24 Essential Lessons for Investment Success, William O'Neil
A short, Q&A style book that covers everything from finding candidates to timing your entries. 
 
One Up on Wall Street, Peter Lynch
The classic work from one of the best mutual fund managers of all time.  I read this during my down time in 2001 while working for, you guessed it, Fidelity Investments, as a computer programmer.  Summary:  Invest in what you know.
 
Reminiscences of a Stock Operator, Edwin Lefevre
One of my all-time favorite books, this is a very light read.  It tracks the career of the fictional Larry Livingstone (based entirely on the real-life high-stakes market trader Jesse Livermore).  From bucket shops to broke, Livermore's real life was quite tragic.  Reminiscences focuses on the period from when he was a teenager starting out reading tickers as a chalk board boy, until he solidified his reputation as the great bear of wall street during the 1929 crash.
 
Market Wizards and New Market Wizards, Jack Schwager
Interviews with successful traders from commodities and forex to stocks and bonds.  The common theme that inspired me during my early years was that each subject admitted to some sort of failure early on in their careers.  What made them successful was that they didn't give up, but faced the music head on and course-corrected what they needed to.  Easy read, and still applicable 10 years since I read them first.


 
OPTIONS

Option Volatility and Pricing, Sheldon Natenberg
Not cheap, but definitely worth the investment if you are an options trader.  Hardcore options information.  Lot's of math, and an excellent discussion of how to trade volatility.  The formulas and explanations in the Appendices helped me a lot in writing my own option pricing program.
 
Options as a Strategic Investment, 4th Edition, Lawrence McMillan
The bible for options traders.  It can be a bit daunting to read through the nearly 1,000 page tome, but it is worth it.  This seminal work covers all common strategies in detail, separating call strategies from put strategies.  The organization is clear, and continues to occupy space on my desktop bookshelf.  In February 2008, I attended one of Larry's seminars in New York, and found him to be extremely knowledgable in the field of options.  His approach is always to find an edge in his option trading.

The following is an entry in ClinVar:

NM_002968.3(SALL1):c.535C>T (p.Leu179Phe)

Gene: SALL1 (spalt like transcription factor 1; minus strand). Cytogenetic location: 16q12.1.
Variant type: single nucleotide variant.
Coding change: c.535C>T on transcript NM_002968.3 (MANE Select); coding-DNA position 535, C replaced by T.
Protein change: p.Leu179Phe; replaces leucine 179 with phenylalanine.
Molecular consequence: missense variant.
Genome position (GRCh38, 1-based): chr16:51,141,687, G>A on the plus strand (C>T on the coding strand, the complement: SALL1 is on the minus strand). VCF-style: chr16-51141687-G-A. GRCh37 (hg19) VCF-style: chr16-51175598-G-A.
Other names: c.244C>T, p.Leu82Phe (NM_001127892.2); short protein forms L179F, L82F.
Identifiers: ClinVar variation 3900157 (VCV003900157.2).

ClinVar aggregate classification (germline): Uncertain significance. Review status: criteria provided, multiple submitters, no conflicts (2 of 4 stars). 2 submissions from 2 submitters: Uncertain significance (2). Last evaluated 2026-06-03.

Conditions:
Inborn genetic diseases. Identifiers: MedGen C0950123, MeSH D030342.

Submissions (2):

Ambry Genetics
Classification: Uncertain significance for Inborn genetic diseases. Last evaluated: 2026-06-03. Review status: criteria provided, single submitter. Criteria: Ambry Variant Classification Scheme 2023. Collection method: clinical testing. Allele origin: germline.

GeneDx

McMillan On Options, 2nd Ed., Lawrence McMillan
After you've read Options as a Strategic Investment, this is your next options book.  In it, Larry discusses many practical ways to use options for your trading.  Using volume and other option statistics, there are ways you can give yourself an edge by looking where others aren't. 
 



TRADING

The Disciplined Trader, Mark Douglas
One the first trading books I read, I enjoyed the non-technical approach to mental readiness.  One of the concepts that has stuck with me was to imagine two people looking at the inside of a computer.  One is a computer expert, and the other knows nothing about computers.  They both are looking at the same hardware, but they see two different things.  The non-expert sees a bunch of wires, circuit boards, and metal.  The expert sees hard drives, mother board, memory, and understands how they all work together. 
 
The novice trader is like the non-expert, seeing the market without much meaning.  As you learn to trade, you become able to see the market like the computer expert:  understanding all the parts, knowing how they work together, and applying that knowledge for the better.
 
 
Trading for A Living, Dr. Alexander Elder
A broad-brush take on trading professionally.  While lacking many of the hard earned lessons we all suffer through, I read this book twice to really absorb it.  Lots of technical indicators explained, and a small section on money management.
 
I was fortunate enough to have dinner with Alex in 2004, and he is genuinely a nice person.  Thanks for the vodka, Alex.
 
Technical Analysis Explained, Martin Pring
I read the 3rd edition of this back when I first started.  A very comprehensive volume on all things related to chart reading, including volume, indicators, inter- and intra-market relationships, etc.  Excellent for beginners.